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December 2014 (Volume 92)
Joshua M. Sharfstein Read Bio
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About a decade ago, researchers defined the term “population health” to mean the “health outcomes of a group of individuals, including the distribution of such outcomes within the group.”1 Their goal was to broaden the discussion of health policy in the United States beyond the “biomedical paradigm” and to encourage investigation into and policy development of the underlying causes of illness. As originally conceived, the term encompassed the impact of income inequality, educational differences, and unjust disparities. Since then, population health has come to mean many different things to many different people.
Two years ago, I met with a vice president of a local health system who had asked to brief me on his company’s “population health strategy.” I was not familiar with the phrase. I kept asking which population he was referring to. He kept giving me a puzzled look in return. Eventually, I figured out that his health system was marketing an insurance product and that its “population health strategy” meant enrolling as many people as possible.
Insurers are now using “population health” to refer to practically any effort to enhance the health status of their members. For example, the trade organization America’s Health Insurance Plans (AHIP) offers “population health solutions” to its health plans across the country. These solutions include “health coaching/fitness/wellness, clinical care/care management, accreditation, pharmacy/PBM, pharmaceutical, oncology, hospice, behavioral health, and surgical device management.”2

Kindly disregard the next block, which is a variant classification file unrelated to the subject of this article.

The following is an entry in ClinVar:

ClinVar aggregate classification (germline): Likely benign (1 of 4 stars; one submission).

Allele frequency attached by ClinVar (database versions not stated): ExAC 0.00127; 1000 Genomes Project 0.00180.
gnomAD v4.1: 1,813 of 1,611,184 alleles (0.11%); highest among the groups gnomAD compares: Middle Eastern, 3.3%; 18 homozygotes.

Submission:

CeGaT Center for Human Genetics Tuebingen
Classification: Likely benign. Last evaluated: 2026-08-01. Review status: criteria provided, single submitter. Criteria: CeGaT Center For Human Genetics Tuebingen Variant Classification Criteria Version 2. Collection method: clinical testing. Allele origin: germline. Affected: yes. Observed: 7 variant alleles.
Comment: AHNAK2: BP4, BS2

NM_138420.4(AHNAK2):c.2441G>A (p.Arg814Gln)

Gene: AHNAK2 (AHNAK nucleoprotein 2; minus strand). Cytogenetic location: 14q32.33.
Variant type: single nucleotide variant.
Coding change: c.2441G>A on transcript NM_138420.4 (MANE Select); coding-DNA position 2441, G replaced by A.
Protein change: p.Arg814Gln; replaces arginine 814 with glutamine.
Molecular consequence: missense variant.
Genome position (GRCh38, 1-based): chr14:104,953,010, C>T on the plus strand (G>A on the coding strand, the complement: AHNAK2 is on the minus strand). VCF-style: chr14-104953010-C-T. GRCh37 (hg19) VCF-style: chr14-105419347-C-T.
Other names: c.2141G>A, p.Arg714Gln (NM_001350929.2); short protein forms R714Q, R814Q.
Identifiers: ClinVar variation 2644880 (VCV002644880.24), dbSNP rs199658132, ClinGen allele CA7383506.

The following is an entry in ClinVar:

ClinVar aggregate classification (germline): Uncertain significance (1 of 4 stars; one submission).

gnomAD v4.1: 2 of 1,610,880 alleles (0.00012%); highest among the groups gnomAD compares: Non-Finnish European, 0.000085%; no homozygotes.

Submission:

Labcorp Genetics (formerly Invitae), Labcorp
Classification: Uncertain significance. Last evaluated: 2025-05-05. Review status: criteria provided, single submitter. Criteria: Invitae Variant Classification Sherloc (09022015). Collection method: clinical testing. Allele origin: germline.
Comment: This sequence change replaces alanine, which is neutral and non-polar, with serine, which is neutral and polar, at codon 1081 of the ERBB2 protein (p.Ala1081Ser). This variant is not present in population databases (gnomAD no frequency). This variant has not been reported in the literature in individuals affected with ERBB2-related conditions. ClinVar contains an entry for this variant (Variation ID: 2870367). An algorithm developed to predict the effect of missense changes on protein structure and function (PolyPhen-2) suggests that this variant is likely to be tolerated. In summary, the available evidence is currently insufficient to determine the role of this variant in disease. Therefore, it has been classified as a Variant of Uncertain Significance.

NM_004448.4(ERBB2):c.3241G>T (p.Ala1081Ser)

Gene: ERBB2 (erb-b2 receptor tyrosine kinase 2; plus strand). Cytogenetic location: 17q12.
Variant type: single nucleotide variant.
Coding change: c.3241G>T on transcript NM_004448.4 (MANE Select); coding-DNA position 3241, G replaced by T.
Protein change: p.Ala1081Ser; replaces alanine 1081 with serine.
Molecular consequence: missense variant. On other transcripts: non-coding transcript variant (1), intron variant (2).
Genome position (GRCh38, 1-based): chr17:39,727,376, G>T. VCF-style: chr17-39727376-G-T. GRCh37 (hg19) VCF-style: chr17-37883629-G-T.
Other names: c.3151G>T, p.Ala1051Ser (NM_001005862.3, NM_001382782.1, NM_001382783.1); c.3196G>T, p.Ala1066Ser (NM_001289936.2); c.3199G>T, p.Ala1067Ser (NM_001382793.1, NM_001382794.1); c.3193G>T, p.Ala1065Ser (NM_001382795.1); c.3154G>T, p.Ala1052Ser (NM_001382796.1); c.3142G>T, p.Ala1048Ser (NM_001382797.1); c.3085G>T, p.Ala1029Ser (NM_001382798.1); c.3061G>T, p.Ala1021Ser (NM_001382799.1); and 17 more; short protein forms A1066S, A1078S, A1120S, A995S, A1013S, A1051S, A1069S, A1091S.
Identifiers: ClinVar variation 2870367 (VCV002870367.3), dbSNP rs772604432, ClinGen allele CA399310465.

Surgical device management?
Health care providers also have adopted “population health” as a catchall for efforts to improve health outcomes. For example, the American Hospital Association maintains that population health depends on effective initiatives “to (1) increase the prevalence of evidence-based preventive health services and preventive health behaviors, (2) improve care quality and patient safety, and (3) advance care coordination across the health care continuum.”3
In addition, psychiatric researchers now use “population health” to refer to the prevention of mental disorders4; health IT companies use the term to refer to the analysis of data for a patient group; and many consultants use it for a wide range of services that pop up when searching for “population health” on Google. Checklists, fact sheets, and white papers promise to provide the recipe for population health success. Increasingly, medical schools are now adopting broad population health curricula. One medical school dean recently stated, “Population health will . . . allow a careful consideration of the special needs of each physician’s, and each practice’s, patient panel—how to collect and utilize data and institute system changes that benefit all.”5
Recently, I turned to PubMed to assess the use of the term “population health” and found that its appearance in journal titles is on track to double since 2010 (Figure 1). This popularity, however, may be growing in direct proportion to a lack of clarity in meaning.
Under cross-examination, I will admit that when insurers take steps to make their members healthier, it can count as a population health effort—with the “population” defined by those who carry around a particular benefit card. Similarly, when a health care provider undertakes an initiative to improve outcomes among those in its care, it also can qualify as a population health initiative—with “population” meaning those who walk through the clinic or hospital doors.